7.  Strongly condemns the caning of two homosexual men of 20 and 23 years old in Aceh on 22 May 2017, being the first time authorities in Aceh caned people for homosexual practices; strongly condemns the fact that homosexuality is illegal under Aceh Islamic Criminal Code, which is based on the Sharia; stresses that the punishment of the two men is a cruel, inhuman and degrading treatment which may amount to torture under international law;


8.  Recalls that Indonesia has expressed its commitment to prevent torture and other acts of cruel, inhuman, or degrading treatment or punishment, by ratifying the Convention against Torture and Other Cruel, Inhuman or Degrading Treatment or Punishment in 1998; recalls the Indonesian Government that the provisions of this Convention also apply to the Special Region of Aceh;


9.  Calls on the authorities in Aceh to prevent further persecution of homosexuals and to decriminalise homosexuality by amending its Islamic Criminal Code; is also concerned about the growing intolerance towards the Indonesian LGBTI community outside Aceh; strongly condemns that, despite homosexuality not being a crime under Indonesia's Criminal Code, 141 men were arrested in a police raid on a gay club in Jakarta, on 21 May 2017;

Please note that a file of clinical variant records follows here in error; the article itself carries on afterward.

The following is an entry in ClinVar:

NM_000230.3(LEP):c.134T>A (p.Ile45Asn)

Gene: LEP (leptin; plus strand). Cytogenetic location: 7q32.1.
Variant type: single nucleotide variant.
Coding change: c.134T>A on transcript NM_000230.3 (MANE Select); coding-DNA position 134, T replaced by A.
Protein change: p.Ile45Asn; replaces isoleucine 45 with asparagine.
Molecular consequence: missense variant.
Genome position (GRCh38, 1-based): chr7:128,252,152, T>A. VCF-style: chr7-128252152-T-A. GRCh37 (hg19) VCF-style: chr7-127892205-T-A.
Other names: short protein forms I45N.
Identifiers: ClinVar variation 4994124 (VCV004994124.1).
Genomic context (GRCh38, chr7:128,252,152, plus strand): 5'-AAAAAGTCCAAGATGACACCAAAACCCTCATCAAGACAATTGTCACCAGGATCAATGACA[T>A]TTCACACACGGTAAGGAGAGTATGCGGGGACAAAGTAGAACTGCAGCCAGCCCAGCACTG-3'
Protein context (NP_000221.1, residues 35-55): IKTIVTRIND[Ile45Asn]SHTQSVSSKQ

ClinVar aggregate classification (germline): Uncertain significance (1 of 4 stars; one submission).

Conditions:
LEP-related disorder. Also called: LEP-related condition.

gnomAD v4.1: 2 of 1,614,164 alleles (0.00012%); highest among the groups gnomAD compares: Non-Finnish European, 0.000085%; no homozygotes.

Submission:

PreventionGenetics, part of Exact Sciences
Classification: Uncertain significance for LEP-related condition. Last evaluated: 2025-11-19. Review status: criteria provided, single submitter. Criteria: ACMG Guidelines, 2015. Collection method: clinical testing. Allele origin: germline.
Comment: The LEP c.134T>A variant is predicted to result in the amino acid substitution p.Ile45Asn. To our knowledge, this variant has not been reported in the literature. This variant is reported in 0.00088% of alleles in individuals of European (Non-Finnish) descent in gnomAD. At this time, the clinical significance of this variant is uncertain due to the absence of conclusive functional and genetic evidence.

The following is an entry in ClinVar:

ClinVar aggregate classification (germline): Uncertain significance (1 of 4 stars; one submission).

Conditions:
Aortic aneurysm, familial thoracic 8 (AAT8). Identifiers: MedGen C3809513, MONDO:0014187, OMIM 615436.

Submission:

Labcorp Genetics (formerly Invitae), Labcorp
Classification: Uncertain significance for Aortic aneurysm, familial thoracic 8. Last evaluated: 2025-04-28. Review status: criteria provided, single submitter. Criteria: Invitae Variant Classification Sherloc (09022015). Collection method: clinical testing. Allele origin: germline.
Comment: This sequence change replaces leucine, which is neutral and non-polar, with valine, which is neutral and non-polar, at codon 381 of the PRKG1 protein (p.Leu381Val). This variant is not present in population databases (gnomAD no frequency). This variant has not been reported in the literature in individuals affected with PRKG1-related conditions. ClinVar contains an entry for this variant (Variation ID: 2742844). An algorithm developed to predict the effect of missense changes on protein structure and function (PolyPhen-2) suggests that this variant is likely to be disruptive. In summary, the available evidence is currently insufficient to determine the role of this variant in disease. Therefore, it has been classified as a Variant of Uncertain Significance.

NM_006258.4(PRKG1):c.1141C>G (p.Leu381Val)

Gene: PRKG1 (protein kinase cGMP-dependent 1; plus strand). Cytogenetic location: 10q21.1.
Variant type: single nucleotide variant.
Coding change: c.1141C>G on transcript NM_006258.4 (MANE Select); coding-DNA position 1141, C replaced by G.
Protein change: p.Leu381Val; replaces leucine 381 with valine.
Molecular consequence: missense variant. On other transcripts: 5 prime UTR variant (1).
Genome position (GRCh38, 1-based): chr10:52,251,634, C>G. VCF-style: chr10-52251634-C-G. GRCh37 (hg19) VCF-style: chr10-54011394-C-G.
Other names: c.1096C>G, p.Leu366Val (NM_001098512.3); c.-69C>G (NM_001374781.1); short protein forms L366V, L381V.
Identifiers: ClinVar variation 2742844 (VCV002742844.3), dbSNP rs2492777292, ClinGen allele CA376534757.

10.  Is concerned about the announcement of the police in West Java it will soon form an “anti-gay task force” and about its statement that ‘LGBT will not be accepted in society’; stresses that the police has a duty to enforce the law and to protect vulnerable minorities and not to persecute them;

11.  Calls on the Vice-President of the Commission/High Representative of the Union for Foreign Affairs to address these worrying developments in the next human rights dialogue between Indonesia and the EU;


12.  Instructs its President to forward this resolution to the Council, the Commission, the Vice-President of the Commission/High Representative of the Union for Foreign Affairs and Security Policy, the governments and parliaments of the Member States, the Government and Parliament of Indonesia, the Secretary-General of ASEAN, the ASEAN Intergovernmental Commission on Human Rights and the UN Human Rights Council.